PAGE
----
It’s been a little over a week since the Independence Day celebrations, but the crowd that packed in NASA agency Goddard Space Flight Center in Greenbelt, Maryland, was the same Joy Like any audience at a fireworks show. They’ve been there because the James Webb Space Telescope (JWST), a technological marvel launched last December, has finally sent back gorgeous, detailed images of the universe. Now, the crowd was about to see them for the first time — and literally witness history in the making.
Since that historic day in 2022, NASA has released more and more images of JWST, and both astronomers and ordinary people have been amazed again and again. Considering that the telescope cost a total of $10 billion by the time construction was completed in 2016, it’s a relief that the telescope finally lived up to the hype.
To celebrate this milestone in astronomy, we’ve rounded up seven of JWST’s most memorable images from 2022—its first year in operation. They range from images of the most distant galaxies ever seen to snapshots of our solar system at unprecedented depth.
1. SMACS 0723
NASA’s James Webb Space Telescope has produced the deepest and sharpest infrared image of the distant universe yet. Known as Webb’s first deep field, this image of the galaxy cluster SMACS 0723 shows detail. (NASA, ESA, Canadian Space Agency, and STScI)To start this list off properly, let’s start with SMACS 0723, as that was the first full-color JWST-produced image. More importantly, SMACS 0723 is the clearest, most complete infrared image of the universe ever captured by a telescope.
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Historically, infrared light has been the hardest part of the electromagnetic spectrum for astronomers to monitor — at least, from Earth. Earth’s heat generates infrared light of its own, which then scatters throughout the atmosphere, making it nearly impossible for astronomers to see with infrared radiation from ground-based telescopes. However, the JWST is freed from the confines of Earth, and thus, the need to peer through Earth’s infrared light.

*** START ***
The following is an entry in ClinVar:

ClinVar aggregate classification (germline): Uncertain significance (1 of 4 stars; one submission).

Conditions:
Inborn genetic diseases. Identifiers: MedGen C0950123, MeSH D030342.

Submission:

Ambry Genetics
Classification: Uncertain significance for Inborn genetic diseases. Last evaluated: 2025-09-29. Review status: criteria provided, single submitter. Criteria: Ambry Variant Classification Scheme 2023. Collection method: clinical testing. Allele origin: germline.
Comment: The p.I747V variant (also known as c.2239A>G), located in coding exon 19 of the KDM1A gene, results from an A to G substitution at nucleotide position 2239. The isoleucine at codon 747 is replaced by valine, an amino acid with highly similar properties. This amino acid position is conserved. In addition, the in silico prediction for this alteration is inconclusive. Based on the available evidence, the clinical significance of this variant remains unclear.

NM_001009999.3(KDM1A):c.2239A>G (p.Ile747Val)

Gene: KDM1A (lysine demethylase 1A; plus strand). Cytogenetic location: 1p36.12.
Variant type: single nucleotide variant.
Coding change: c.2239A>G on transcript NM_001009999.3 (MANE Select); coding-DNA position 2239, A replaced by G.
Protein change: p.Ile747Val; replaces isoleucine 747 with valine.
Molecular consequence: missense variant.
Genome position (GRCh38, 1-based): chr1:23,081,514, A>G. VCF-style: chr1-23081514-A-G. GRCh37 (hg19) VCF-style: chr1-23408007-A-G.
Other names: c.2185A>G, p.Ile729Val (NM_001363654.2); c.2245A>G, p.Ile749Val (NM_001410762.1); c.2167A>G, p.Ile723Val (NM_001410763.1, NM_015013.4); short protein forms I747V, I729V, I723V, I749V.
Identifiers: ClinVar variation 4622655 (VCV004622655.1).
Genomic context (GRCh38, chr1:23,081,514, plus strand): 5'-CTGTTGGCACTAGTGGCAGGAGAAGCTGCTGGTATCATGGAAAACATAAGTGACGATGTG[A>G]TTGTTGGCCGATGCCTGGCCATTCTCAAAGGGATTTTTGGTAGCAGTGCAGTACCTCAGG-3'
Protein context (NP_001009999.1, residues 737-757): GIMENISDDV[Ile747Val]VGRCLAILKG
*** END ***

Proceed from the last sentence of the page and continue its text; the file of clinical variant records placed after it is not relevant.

2. The Carina Nebula
Star forming region NGC 3324 in the Carina Nebula (NASA, ESA, CSA, and STScI)
Technically known as NGC 3324, this part of the Carina Nebula appears at first glance as an edited image of a drone looking down at where beach meets ocean. However, the red-brown “sand” in this image, and the blue “water”, are actually single stars mixed in a budding stellar nursery. The Carina Nebula isn’t too far away (especially compared to the previous image): it’s part of our own Milky Way, specifically in the Carina Sagittarius Arm. This vantage point is also known as the Cosmic Cliffs.
“These observations of NGC 3324 will shed light on the star formation process. Star births are spread over time, due to the expansion of the eroding cavity,” NASA writes. “As the bright ionized edge moves into the nebula, it slowly erupts gas and dust. If the edge encounters any unstable material, the increased pressure will cause the material to collapse and new stars to form.”
3. Stefan Quintet
Galaxy “Stephan’s Quintet” (NASA, ESA, CSA, and STScI)
Located in the constellation of Pegasus — named after the famous winged horse from Greek mythology — the Stefan quintet is more or less what it sounds like: a group of five galaxies, four of which make up the first compact cluster of galaxies ever discovered. Thanks to JWST, scientists can view these galaxies and the celestial bodies around them in unprecedented detail. The images reveal that two of the galaxies are currently merging with each other, and give us insight into how galactic interactions can lead to star formation.
“The image also shows outflows propelled by a black hole in the Stephane Quintet at a level of detail never seen before,” NASA’s communications team said of the image.
4. The Tarantula Nebula
Star forming region of the Tarantula Nebula (NASA, ESA, CSA, STScI, Webb ERO)
This is a photo of the Tarantula Nebula, also known as 30 Dorados, although many have likened it to an abstract image of a cross-legged man. In fact, this is another interstellar nursery, captured in unprecedented detail due to JWST’s infrared cameras. The Tarantula Nebula can be found about 161,000 light-years from Earth in the Large Magellanic Cloud. He is famous for hosting Black hole VFTS 243, the first to be discovered outside the Milky Way and not radiate strongly. The hottest and most massive stars known to mankind can also be found in the Tarantula Nebula.